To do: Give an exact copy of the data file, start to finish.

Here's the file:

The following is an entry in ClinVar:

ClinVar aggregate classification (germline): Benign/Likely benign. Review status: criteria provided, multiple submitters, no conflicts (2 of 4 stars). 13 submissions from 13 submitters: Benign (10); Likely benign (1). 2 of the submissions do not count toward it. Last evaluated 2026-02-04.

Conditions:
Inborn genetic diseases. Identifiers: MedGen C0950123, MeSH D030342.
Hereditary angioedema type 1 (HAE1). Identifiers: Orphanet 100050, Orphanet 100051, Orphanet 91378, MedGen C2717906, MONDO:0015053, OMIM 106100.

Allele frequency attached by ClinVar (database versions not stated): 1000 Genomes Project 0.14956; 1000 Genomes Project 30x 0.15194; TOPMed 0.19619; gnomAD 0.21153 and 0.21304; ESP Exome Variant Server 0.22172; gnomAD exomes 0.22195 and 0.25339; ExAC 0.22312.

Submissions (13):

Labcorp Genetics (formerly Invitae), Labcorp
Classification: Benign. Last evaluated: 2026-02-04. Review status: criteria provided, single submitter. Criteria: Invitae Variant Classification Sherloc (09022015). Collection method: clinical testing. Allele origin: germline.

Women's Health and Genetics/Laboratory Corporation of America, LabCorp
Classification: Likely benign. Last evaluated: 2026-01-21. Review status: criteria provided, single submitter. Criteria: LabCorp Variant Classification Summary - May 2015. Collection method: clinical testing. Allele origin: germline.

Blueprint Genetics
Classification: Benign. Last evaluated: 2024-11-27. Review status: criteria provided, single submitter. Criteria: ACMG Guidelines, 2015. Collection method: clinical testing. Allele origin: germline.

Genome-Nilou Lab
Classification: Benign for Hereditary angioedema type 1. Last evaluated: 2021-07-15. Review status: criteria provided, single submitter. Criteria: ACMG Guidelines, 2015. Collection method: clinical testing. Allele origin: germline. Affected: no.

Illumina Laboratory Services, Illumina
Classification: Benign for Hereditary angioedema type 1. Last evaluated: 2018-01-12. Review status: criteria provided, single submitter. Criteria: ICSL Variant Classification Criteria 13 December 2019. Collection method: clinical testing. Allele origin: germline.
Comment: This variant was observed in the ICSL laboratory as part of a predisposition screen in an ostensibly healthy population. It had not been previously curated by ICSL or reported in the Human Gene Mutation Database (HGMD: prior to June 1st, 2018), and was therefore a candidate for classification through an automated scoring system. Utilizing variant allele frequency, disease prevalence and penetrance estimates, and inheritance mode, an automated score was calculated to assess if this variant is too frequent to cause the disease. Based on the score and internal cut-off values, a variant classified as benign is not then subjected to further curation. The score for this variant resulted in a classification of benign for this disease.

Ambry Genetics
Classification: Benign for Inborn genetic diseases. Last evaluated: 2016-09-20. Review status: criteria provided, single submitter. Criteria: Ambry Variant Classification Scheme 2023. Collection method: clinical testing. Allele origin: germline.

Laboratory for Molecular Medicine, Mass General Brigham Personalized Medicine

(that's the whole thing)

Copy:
The following is an entry in ClinVar:

ClinVar aggregate classification (germline): Benign/Likely benign. Review status: criteria provided, multiple submitters, no conflicts (2 of 4 stars). 13 submissions from 13 submitters: Benign (10); Likely benign (1). 2 of the submissions do not count toward it. Last evaluated 2026-02-04.

Conditions:
Inborn genetic diseases. Identifiers: MedGen C0950123, MeSH D030342.
Hereditary angioedema type 1 (HAE1). Identifiers: Orphanet 100050, Orphanet 100051, Orphanet 91378, MedGen C2717906, MONDO:0015053, OMIM 106100.

Allele frequency attached by ClinVar (database versions not stated): 1000 Genomes Project 0.14956; 1000 Genomes Project 30x 0.15194; TOPMed 0.19619; gnomAD 0.21153 and 0.21304; ESP Exome Variant Server 0.22172; gnomAD exomes 0.22195 and 0.25339; ExAC 0.22312.

Submissions (13):

Labcorp Genetics (formerly Invitae), Labcorp
Classification: Benign. Last evaluated: 2026-02-04. Review status: criteria provided, single submitter. Criteria: Invitae Variant Classification Sherloc (09022015). Collection method: clinical testing. Allele origin: germline.

Women's Health and Genetics/Laboratory Corporation of America, LabCorp
Classification: Likely benign. Last evaluated: 2026-01-21. Review status: criteria provided, single submitter. Criteria: LabCorp Variant Classification Summary - May 2015. Collection method: clinical testing. Allele origin: germline.

Blueprint Genetics
Classification: Benign. Last evaluated: 2024-11-27. Review status: criteria provided, single submitter. Criteria: ACMG Guidelines, 2015. Collection method: clinical testing. Allele origin: germline.

Genome-Nilou Lab
Classification: Benign for Hereditary angioedema type 1. Last evaluated: 2021-07-15. Review status: criteria provided, single submitter. Criteria: ACMG Guidelines, 2015. Collection method: clinical testing. Allele origin: germline. Affected: no.

Illumina Laboratory Services, Illumina
Classification: Benign for Hereditary angioedema type 1. Last evaluated: 2018-01-12. Review status: criteria provided, single submitter. Criteria: ICSL Variant Classification Criteria 13 December 2019. Collection method: clinical testing. Allele origin: germline.
Comment: This variant was observed in the ICSL laboratory as part of a predisposition screen in an ostensibly healthy population. It had not been previously curated by ICSL or reported in the Human Gene Mutation Database (HGMD: prior to June 1st, 2018), and was therefore a candidate for classification through an automated scoring system. Utilizing variant allele frequency, disease prevalence and penetrance estimates, and inheritance mode, an automated score was calculated to assess if this variant is too frequent to cause the disease. Based on the score and internal cut-off values, a variant classified as benign is not then subjected to further curation. The score for this variant resulted in a classification of benign for this disease.

Ambry Genetics
Classification: Benign for Inborn genetic diseases. Last evaluated: 2016-09-20. Review status: criteria provided, single submitter. Criteria: Ambry Variant Classification Scheme 2023. Collection method: clinical testing. Allele origin: germline.

Laboratory for Molecular Medicine, Mass General Brigham Personalized Medicine